Retired Guam submariner tours Topeka
A retired submariner and his grandchildren toured one of Guam's four homeported submarines during a visit from Canyon Lake, Texas, July 22.
Sylvan Dejardo and his five grandchildren, who range from age 13 to age 20, came to Guam to visit with his wife's family.
"I was stationed on Guam from 1973 to 1977 at the Naval Communication Station and met my wife, who is a native to Guam," said Dejardo. "I loved the island and wanted my grandchildren to experience the island their grandmother and I miss very much [when stateside]."
Dejardo wanted to ensure his grandchildren were able to experience their Chamorro heritage by visiting their grandmother's native island. While on Guam, he took them on a tour of Topeka to give them a glimpse into his life in the Navy.
"This was my first time on a submarine," said Brittany Dejardo. "It was really cool to see a different part of my grandfather's life."
Dejardo retired from the U.S. Navy after 24 years. He served the first 14 years of his naval career in the enlisted ranks, advancing to Master Chief Radioman before commissioning as a Limited Duty Officer. He served as the communication officer on George Washington-class fleet ballistic missile submarine USS Robert E. Lee (SSBN 601) from 1980 to 1984 when they conducted ballistic missile patrols out of Guam. Dejardo also served at the service school command, as assistant director of radioman "A" school, communication officer aboard Emory S. Land-class submarine tender USS McKee (AS 41), assistant communication officer for Commander, Submarine Group 5 and communications officer and project officer for Commander, Submarine Development Group 1 detachment Bravo.
"Being at sea on the submarine was my favorite part of being in the Navy," said Dejardo, who hopes his grandchildren consider joining the military. "It's a great experience that builds character and offers stability for career opportunities where they can learn a lifetime trade."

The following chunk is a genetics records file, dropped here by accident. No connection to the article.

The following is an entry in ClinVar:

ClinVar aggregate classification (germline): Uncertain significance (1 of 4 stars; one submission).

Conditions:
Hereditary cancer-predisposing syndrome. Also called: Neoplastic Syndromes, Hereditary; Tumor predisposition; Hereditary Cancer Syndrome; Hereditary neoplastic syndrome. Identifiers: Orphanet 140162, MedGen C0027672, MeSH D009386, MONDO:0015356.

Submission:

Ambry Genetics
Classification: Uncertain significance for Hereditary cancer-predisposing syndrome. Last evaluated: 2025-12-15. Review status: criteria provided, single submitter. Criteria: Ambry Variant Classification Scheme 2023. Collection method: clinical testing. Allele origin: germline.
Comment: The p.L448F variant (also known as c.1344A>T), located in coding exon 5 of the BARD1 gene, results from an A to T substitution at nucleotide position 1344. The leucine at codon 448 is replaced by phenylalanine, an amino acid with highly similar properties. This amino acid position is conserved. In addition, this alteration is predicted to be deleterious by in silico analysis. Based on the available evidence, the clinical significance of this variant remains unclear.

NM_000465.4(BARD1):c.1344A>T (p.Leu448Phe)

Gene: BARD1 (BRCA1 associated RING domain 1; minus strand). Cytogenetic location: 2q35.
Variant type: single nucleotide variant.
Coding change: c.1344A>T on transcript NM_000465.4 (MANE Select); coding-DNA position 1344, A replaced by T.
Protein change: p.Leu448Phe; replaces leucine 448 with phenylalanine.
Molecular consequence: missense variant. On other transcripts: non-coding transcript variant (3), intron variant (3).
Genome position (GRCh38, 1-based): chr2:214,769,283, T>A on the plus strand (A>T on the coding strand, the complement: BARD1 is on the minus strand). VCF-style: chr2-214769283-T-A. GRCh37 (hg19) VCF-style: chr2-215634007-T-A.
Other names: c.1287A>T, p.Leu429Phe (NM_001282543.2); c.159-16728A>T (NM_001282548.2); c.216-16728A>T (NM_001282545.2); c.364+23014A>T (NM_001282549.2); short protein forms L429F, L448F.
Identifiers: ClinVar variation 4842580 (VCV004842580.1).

Topeka’s commanding officer, Cmdr. Steven Tarr III, led the tour group. They began in the crew’s mess then moved through the torpedo room, machinery room, control center and topside. Tarr also took them into one of the crew berthing areas and showed them his stateroom.
“It was an honor to host Mr. Dejardo and his grandchildren onboard for a tour,” said Tarr. “They asked a lot of great questions about life onboard as well as the capabilities of Topeka. Although the technology onboard has changed since Mr. Dejardo was on active duty, the human dynamic has not; people are and continue to be the most important asset in the Navy. Maybe one of Mr. Dejardo’s grandchildren will consider a career in the naval service in the defense of our nation.”
Dejardo hopes his grandchildren will contemplate joining the military for the benefits that come with being a service member and retiring in the military.
"My advice to any Sailor who is in now is to stay in the military," said Dejardo. "The lifetime benefits and financial stability are invaluable, and being a member of the submarine force is one of the most incredible experiences you will ever have."
COMSUBRON 15 is located at Polaris Point, Naval Base Guam in Apra Harbor, Guam, and consists of four Los Angeles-class attack submarines. The squadron staff is responsible for providing training, material and personnel readiness support to these commands. Also based out of Naval Base Guam are submarine tenders USS Frank Cable (AS 40) and USS Emory S. Land (AS 39). The submarines and tenders are maintained as part of the U.S. Navy's forward-deployed submarine force and are readily capable of meeting global operational requirements.
For more news from Commander, Submarine Squadron 15, visit our official CSS-15 website at http://www.csp.navy.mil/css15 and our official Facebook page at https://www.facebook.com/SubmarineSquadron15/.
Are you interested in taking orders to Guam? Want to learn more about the duty station and life on our island? For more information, check out the ‘Go Guam!’ website at http://www.csp.navy.mil/go-guam/ and download the ‘1st Fifteen’ checklist.
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